A Git workflow to automate deployment to Web servers

Code, push, deploy: the ideal workflow for shipping code to a development or production environment.

There are various approaches out there which either use cloud based services or self-hosted software, the latter using posted data sent from Bitbucket’s Webhooks. The solution which I am going to illustrate here is a self-hosted option which uses the Webhooks only as a trigger to run a few Git command on the deployment server (e.g. doing a Git reset and a Pull).

All you will need is Git, an online Bitbucket (or Github) account and Shell access to your server.

Reasons for automating your deployment workflow

I still remember the pain from the old days when everything had to managed and uploaded via FTP. It was a lengthy and clunky process which hardly ever worked without having to double-check everything again. Having to check which files had been updated and then having to upload and overwrite the changes.

It caused longer periods of time where the application had to be kept in maintenance mode, restricting user’s access.

Streamline your deployments

In the last few years I have been using my own made solution for automating code deployment and database migrations.  This solution allows to deploy changes to server environments by simply pushing code changes via Git using Bitbucket or GitHub. Different Git branches can potentially deploy to different server environments.

An issue that I used to have at the beginning with this solution was that while my code was getting automatically deployed, I still had to manage database changes manually. Luckily, different web application frameworks generally provide solutions for keeping database changes under revision control as well. I use Yii for most of the applications I work on. This is an excellent PHP MVC framework which works well on LAMP stacks. Yii provides a database migration tool which allows to keep track of database migration history, apply new migrations, or revert existing ones.

Setting up SSH keys

You will need to have an SSH key for the user which runs the webserver (e.g. Apache or www-data). This is so that your server can connect securly to Bitbucket without password prompt.

To do this, run cd ~/.ssh ssh-keygen -t rsa  and press enter when asked for a passphrase. This is so that the key is generated as a passwordless.

Copy the public key and add it into your Bitbucket account in the SSH Keys section.

Back on your server, edit your ~/.ssh/config file to add bitbucket.org as a host. This ensures that the correct key is used when connecting by SSH to bitbucket.org.

Preparing the repository

Before being able to run Git pull, you will need to initialise the Git repository. For security reasons, the .git directory part of the repository must not be contained in the public website directory (public_html or www). To do this you can either create a bare repository or change the webserver’s configuration to use a specific sub-directory contained within the repository.

Run these commands

mkdir {application_container_dir}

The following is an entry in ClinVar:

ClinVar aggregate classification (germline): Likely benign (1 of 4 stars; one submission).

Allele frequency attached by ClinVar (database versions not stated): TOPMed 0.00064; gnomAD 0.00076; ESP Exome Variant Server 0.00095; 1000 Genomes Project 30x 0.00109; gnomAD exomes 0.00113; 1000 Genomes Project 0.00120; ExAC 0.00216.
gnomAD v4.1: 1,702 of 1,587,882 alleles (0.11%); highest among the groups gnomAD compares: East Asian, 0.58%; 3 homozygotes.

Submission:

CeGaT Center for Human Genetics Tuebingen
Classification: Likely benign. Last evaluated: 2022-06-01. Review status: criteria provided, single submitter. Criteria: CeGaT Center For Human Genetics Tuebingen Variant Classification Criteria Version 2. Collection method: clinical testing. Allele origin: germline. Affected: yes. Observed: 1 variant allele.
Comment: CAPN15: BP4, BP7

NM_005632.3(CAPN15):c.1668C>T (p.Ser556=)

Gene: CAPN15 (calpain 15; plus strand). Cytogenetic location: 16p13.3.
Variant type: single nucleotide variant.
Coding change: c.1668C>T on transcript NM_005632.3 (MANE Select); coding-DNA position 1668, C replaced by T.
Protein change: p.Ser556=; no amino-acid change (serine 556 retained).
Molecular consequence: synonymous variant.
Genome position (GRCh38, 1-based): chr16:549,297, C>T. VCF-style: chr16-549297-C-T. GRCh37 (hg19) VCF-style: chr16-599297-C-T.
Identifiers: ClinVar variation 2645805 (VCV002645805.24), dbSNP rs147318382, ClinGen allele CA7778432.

chown -R apache:apache {application_container_dir}
cd {application_container_dir}
git clone {repository_url}
git init .
git remote add -t \* -f origin {repository_url}
git checkout master

How to setup the deployment script

Decide which branch you want to have deployed to your environment. For example I use dev for a remote server development site and prod for the production website.

You will need to have a script somewhere safe on your server which is listening for POST requests from your Git hosting service. I have prepared a small PHP script which runs the deployment the commands via shell. It is important to block out any requests that are not made from Bitbucket’s servers. This can be achieved by whitelisting Bitbucket’s IP address in an .htaccess file.

This is a summary of what the script does:

  1. Changes directory into the directory where files need to be deployed (e.g. /public_html)
  2. Performs a Git checkout of the specified branch
  3. Performs a Git reset (hard)
  4. Pulls the code changes from the specified origin and branch
  5. Runs any other commands needed to perform database migrations

Deploy the script file onto a safe location on your remote server, make sure the script can be accessed by a public URL.

The next part of the instructions are for Bitbucket but they will be very similar for Github.

Enter your Bitbucket repository and then go into Webhooks which is in the Settings section. Add a new Webhook specifying a title for your reference and the URL of your script. You need the Webhook to be triggered on Push actions, so the other default settings are all good.

Save the settings and then give it a go by trying to push something to your Bitbucket repository.

No Shell access?

Unfortunately for this solution you need to have Shell and root access to your deployment environment. If that is not possible, then there are cloud based services out there which allow a similar deployment workflow. What these services do is to link your Git branches to your deployment environment and changes happen automatically by using FTP. I use Deploybot for a project which is run on a server where I don’t have Shell access.

 

And what solution do you use? It would be interested to discuss this and see which pro and cons or other solutions there are out there.

Join the Discussion

Your email address will not be published. Required fields are marked *